BlackBerry Game Development Tips (Part 2) – UI Guidelines

Interviews/Thought Leadership

In part one of this series, we discussed some of the physical features of BlackBerry® smartphones and how you should handle them.  Today, we’ll focus more on how users interact with BlackBerry smartphones.

Tip 4: Use the features of the BlackBerry smartphone!

A) BlackBerry smartphone owners are used to interacting with the device in specific ways.

For trackball and trackpad BlackBerry smartphones, owners will expect to use the trackball or trackpad for just about everything in their games – the keyboard is typically used mainly for typing.  Only power users will use the more advanced keyboard features for navigating the device (such as pressing the ‘M’ key to launch the Messages application or to use the ‘T’ key to jump to the top of a list).

DO NOT rely on the keyboard for game play.  Leverage the trackball or trackpad as much as possible.  If the keyboard absolutely must be used, be sure that the key mappings you select make sense.  For example, on a BlackBerry smartphone with a full QWERTY keyboard, DO NOT use the number pad; all number keys are found on the left-hand side of the keyboard. Using these keys would cramp the user’s hands into one small region of the keyboard and they would not be able to effectively play the game, nor would they want to for very long. Conversely, for BlackBerry smartphones with a SureType keyboard, the number pad might make an excellent choice.  Know your target smartphone, know your keyboard, and make a good choice. Ideally, if you’re using the keyboard at all, you will allow the user the option to map the keys any way they like.  Better still would be to provide a hybrid approach where the user can use the trackball or trackpad for all movement related activities and just use the keyboard for special functions or special moves.

B) Many of the newer BlackBerry smartphones feature high resolution screens at 480 x 360.

Use as much as the display area as possible.  Porting can often be a long process, but avoid using “filler” as much as possible.  I’ve seen many games that only use a small portion of the available display and fill in the rest of the display with a border.  You wouldn’t tolerate a game on your PC that wasted screen real estate, so why would you expect anything different on your smartphone?

C) Touch screen BlackBerry smartphones feature accelerometer and multiple orientation support.

If you can use the accelerometer as a game play mechanic, do it.  This simple mechanism offers a lot of wow factor and provides a unique gaming experience.

If your game only supports one orientation, you’ll need to inform the user. For example, some BlackBerry smartphone games have taken the approach of displaying a message when the user attempts to change orientations indicating that the game doesn’t support that orientation.

Tip 5:  Aim for fifteen minutes of fame.

BlackBerry smartphone users often engage their smartphones in bursts and you may want to consider this when designing your game.  The title of this tip is actually a bit misleading, since fifteen minutes is probably the absolute maximum block of time that you’re going to be able to keep a smartphone user’s attention.  It’s much more likely that they’ll discreetly play for a few minutes at a time, and then put their smartphone down.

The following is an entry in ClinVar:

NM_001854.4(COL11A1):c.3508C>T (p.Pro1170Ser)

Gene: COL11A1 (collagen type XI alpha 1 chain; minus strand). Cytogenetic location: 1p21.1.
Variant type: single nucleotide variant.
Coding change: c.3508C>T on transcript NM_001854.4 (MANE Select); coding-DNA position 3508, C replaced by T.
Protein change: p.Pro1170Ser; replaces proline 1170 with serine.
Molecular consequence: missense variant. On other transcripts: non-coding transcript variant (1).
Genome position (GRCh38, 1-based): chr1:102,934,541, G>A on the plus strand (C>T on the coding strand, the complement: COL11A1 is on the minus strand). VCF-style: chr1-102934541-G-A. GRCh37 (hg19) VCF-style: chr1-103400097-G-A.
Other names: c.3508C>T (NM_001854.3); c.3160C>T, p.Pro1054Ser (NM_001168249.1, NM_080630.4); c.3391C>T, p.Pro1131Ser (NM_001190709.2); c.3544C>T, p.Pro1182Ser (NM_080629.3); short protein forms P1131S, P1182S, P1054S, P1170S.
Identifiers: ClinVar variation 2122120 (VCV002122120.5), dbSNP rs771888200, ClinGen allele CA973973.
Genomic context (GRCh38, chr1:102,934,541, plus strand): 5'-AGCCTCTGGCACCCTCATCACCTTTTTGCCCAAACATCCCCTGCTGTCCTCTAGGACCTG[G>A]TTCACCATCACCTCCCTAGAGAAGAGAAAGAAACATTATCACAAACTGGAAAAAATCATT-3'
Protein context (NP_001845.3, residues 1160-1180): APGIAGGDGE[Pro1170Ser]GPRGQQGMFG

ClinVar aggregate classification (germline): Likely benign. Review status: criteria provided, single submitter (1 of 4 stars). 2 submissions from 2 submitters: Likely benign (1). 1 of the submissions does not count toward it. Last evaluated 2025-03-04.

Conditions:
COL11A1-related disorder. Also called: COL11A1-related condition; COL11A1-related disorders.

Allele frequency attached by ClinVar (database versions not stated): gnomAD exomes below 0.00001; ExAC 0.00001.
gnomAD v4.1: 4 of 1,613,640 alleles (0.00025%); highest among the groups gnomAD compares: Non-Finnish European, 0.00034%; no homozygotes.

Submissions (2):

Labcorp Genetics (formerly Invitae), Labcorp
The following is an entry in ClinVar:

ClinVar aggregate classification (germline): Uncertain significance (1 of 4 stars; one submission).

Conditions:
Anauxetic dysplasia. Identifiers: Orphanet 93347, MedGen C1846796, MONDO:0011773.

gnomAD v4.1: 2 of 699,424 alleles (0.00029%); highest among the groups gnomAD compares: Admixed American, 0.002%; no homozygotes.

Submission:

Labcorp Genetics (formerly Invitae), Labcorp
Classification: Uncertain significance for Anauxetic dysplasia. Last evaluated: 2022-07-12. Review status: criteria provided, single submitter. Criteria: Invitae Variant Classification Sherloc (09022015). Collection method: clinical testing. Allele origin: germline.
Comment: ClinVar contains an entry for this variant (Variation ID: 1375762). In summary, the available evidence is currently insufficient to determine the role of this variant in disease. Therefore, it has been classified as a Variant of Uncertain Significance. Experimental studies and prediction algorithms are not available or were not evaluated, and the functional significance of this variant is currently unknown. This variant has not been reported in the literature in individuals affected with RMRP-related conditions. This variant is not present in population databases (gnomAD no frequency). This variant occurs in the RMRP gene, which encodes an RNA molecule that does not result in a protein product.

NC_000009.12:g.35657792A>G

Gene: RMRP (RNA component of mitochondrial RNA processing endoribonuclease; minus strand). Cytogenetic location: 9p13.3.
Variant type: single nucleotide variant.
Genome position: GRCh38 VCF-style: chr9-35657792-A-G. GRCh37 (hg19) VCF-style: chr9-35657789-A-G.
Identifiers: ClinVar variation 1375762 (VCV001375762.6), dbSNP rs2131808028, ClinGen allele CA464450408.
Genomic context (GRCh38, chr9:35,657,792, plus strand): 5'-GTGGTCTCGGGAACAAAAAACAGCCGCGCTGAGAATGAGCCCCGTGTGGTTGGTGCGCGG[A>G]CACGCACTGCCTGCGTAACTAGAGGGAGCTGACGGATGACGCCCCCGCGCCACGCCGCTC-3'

A) When launching the game, the sound should be off by default.

It’s easy to imagine BlackBerry smartphone users playing games in a public place, be it at work, on public transit, or while waiting in line.  If they’re blasted by music every time they run the game, they’ll probably avoid playing it for fear of drawing attention to themselves.  The best approach is to have the sound off when the game is launched and provide an option for the user to turn it on.

B) The game state should allow for pausing and saving for future use.

If you’re not automatically saving game state at regular intervals, you should do so any time the app is backgrounded.  As discussed in Tip 1, applications are not explicitly suspended when it receives the MIDlet.pauseApp() event, as background processing is permitted by the platform.  You can use this feature to your advantage.

C)Users might not have the patience for long animations.

Whether it’s a speech bubble or an animation for advancing the storyline of the game, always offer the user a way to skip and/or speed it along.

Tip 6: UI Guidelines

The tips above provide a pretty good summary of the UI guidelines applicable to BlackBerry game developers, but a more comprehensive guide does exist.  This guide includes screen sizes across all models of BlackBerry smartphones, recommendations for icon design, etc.  This document is easy to navigate and contains a ton of useful information.  It can be found here:

BlackBerry Smartphone UI Guidelines

Hopefully the tips provided here offer you that extra little bit of guidance needed to take your game from a two star rating on BlackBerry App World™ to a four star rating.  Remember, there’s no substitute for knowing the target smartphone and knowing what your customers expect from you.

About Brian Z.

Brian joined Research In Motion (RIM) in 2005 working with Independent Software Vendors (ISVs) who specialize in Bluetooth, GPS, multimedia, and gaming. As a senior member of the Developer Relations Team, it's Brian's mandate to not only support the application development efforts for a number of ISVs, but also to act as a voice at RIM for third party application developers. Like RIM, Brian's roots are in the enterprise world, but over the past couple of years he's quickly adapted to the consumer space, and that's where he spends most of his time today.

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